To allow for all this fanciness, the game has a unique command console that allows you to queue up commands and then delay execution of them. Let me explain. Pausing the game will facilitate entering in a long list of commands. It will also switch the game to active pause mode. You can now enter commands for each team member. Entering more than one command will automatically make a list of queued commands. So far I have not been able to establish the upper limit on the number of commands you may queue. The fantastic thing about all this is that each team member need not start their commands immediately. If you un-pause the game, normally all your characters will start to execute their respective commands. But if you un-pause by selecting a team member, then only that team member will start to execute his commands; the other will wait until they are selected to start execution. The use of all this leads to the idea of timed actions, or delayed actions. For example, if you want to set-up an ambush point then you could queue up the following play: Gunlok will hide north of the ambush point with a heavy weapon. Elint will be south of the ambush point and fire a light weapon then run in a large circle around the ambush point, hopefully allowing the target to lock onto him instead of Gunlok. Hark will attract the target to the ambush point, entering it from the north and then hide when all the fighting is going on. Frend will be placed behind Gunlok and possibly serve several purposes: he can facilitate a retreat, he can cut off any reinforcements, and he can help out with the mop-up action. So ideally, you want the sequence to execute as follows: 1) Hark runs around and leads the target into the ambush, 2) Elint pops up and start firing and running around to cause a distraction, 3) Gunlok kills the target, and 4) Frend patrols the entrance of the ambush point. Much more complex plans may be devised using timed actions. This is truly the first game that I have seen where teamwork is possible and actually works. Usually, it is just a division of targets among your team members, but now each member may serve a unique purpose in the attack or defense of the team.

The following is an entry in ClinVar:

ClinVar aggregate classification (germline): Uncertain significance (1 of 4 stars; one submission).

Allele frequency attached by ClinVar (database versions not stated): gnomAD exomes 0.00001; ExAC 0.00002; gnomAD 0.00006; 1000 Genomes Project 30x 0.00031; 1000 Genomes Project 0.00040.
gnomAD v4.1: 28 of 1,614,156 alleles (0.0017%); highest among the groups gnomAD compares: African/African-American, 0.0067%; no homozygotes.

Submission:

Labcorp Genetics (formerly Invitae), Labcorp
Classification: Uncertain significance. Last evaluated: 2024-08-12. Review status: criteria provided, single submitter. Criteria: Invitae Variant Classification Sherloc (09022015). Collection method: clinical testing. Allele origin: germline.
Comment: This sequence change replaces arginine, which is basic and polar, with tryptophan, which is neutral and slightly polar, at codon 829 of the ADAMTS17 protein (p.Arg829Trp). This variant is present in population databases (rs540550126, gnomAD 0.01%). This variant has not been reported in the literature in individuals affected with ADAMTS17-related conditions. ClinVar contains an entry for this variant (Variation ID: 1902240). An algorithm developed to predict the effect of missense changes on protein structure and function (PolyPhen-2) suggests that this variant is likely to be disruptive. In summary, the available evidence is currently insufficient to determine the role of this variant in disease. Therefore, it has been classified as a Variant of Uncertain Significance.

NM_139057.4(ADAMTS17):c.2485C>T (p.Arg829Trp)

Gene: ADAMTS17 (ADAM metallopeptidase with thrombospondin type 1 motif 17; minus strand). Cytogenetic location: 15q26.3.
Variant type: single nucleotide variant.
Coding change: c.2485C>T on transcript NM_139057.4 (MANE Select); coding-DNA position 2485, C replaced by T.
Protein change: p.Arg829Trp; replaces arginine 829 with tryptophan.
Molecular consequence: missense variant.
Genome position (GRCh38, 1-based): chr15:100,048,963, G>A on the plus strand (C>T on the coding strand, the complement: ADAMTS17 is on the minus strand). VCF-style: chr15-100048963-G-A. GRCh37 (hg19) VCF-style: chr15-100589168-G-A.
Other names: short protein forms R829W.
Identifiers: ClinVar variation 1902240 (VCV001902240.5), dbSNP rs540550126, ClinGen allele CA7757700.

If this all seems a touch complex then you should know the faster you kill things, the less you have to worry about. So don't fret; you've got the equipment. You have three categories of equipment: guns, ammo, and other. There are many guns in the game, each with different types of ammo available. Your basics would be plasma guns, laser guns (aka: loser guns), grenade launchers, missile launchers, flamethrower, and nanofragmenters. The ammo is regular, enhanced, heavy, and auto-locking. As for others, you can have three types of mines: timed, proximity, and remote controlled. You can have decoys: audio and visual. You can have shield generators of different intensities. And finally, you can have detectors (radar, visual, and targeting). I should point out that the mines are extremely fun and bring a whole new depth to the game. They are ideal for ambushes because it seems the enemy can never detect them. However, it takes time to set and place the mine, which makes them almost useless for a fighting retreat. Lastly, living in a country that has banned the use of mines in warfare has made me critical of games that insist on including mines. I mean sure, they are cost-effective, but what if a small baby robot were playing in the trash heaps and got its leg blown off? But seriously, mines are the most important weapon in the game, but they do not play their traditional role of slowing pursuit. With all this in mind, it should be apparent that Gunlok can be a thinking game or it can be as basic as a simple squad skirmish game. The choice really is up to the player and his preferences, as the well-designed levels cater to no one.